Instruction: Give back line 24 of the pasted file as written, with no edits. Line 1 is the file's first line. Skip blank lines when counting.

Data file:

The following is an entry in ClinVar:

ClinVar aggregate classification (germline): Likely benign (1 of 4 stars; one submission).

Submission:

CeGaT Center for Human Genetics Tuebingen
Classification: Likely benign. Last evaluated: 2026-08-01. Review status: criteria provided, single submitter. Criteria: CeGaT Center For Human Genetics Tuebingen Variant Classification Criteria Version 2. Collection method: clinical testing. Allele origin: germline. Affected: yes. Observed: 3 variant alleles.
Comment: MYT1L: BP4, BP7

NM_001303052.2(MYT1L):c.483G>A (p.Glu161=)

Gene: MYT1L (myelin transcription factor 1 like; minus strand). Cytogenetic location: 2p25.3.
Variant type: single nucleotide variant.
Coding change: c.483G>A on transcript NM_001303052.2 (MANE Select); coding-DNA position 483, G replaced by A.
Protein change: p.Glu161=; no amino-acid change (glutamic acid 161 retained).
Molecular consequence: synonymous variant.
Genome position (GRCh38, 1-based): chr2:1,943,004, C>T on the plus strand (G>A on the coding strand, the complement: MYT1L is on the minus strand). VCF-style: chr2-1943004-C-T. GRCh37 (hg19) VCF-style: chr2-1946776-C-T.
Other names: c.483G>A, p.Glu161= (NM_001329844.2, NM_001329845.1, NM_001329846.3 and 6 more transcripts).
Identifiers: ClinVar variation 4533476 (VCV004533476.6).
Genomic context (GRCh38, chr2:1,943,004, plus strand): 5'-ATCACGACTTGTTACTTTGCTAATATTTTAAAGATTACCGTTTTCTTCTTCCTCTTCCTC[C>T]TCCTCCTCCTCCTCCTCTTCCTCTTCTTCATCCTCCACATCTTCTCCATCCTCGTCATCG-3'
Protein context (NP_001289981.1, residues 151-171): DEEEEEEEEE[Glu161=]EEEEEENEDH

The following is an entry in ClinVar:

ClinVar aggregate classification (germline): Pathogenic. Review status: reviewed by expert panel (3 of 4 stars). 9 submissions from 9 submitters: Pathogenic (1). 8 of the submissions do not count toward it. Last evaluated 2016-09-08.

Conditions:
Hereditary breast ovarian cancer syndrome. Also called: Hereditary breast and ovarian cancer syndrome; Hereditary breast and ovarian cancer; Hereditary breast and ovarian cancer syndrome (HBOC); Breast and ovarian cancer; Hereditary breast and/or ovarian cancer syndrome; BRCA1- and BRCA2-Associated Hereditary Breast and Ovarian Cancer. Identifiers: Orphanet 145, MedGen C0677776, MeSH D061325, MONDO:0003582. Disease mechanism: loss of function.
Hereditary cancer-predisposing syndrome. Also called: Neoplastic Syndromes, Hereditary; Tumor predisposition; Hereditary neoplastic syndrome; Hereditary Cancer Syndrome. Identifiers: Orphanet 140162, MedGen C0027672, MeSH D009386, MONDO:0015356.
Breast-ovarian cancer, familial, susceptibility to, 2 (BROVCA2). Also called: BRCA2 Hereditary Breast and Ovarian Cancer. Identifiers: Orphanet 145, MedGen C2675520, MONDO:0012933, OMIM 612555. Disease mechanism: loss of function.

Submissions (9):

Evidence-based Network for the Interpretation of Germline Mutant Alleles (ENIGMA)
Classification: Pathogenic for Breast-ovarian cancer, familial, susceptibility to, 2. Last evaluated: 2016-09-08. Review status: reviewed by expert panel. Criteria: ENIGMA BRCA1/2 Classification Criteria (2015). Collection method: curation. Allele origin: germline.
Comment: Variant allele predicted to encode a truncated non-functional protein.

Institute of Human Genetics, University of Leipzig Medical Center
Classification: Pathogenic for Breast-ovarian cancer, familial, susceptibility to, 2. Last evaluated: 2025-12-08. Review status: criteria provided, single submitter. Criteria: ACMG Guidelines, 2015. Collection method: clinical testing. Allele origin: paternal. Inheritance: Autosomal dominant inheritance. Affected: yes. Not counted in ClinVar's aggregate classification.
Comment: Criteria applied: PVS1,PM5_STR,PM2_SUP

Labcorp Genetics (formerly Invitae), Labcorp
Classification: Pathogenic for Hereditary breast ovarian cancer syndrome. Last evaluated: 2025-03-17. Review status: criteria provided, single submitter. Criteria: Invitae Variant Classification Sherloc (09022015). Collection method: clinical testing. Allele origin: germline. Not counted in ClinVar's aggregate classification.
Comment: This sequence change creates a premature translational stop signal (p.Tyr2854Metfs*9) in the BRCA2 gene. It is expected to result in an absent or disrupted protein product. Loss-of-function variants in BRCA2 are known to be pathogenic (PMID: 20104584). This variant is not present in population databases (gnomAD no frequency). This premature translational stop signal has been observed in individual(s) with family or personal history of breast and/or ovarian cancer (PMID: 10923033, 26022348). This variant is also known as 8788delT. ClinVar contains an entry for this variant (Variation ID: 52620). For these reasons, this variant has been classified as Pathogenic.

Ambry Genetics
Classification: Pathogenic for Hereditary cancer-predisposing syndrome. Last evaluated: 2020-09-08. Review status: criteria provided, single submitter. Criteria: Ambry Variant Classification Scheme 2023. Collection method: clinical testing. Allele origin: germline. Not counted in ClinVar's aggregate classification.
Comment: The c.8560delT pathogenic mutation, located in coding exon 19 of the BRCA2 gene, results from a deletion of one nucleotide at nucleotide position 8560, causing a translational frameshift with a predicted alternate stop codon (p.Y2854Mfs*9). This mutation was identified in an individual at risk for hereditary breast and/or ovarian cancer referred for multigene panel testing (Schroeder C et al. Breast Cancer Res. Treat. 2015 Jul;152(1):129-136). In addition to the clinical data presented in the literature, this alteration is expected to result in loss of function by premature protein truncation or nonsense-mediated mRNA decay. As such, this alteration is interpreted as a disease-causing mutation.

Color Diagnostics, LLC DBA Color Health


Submissions (9):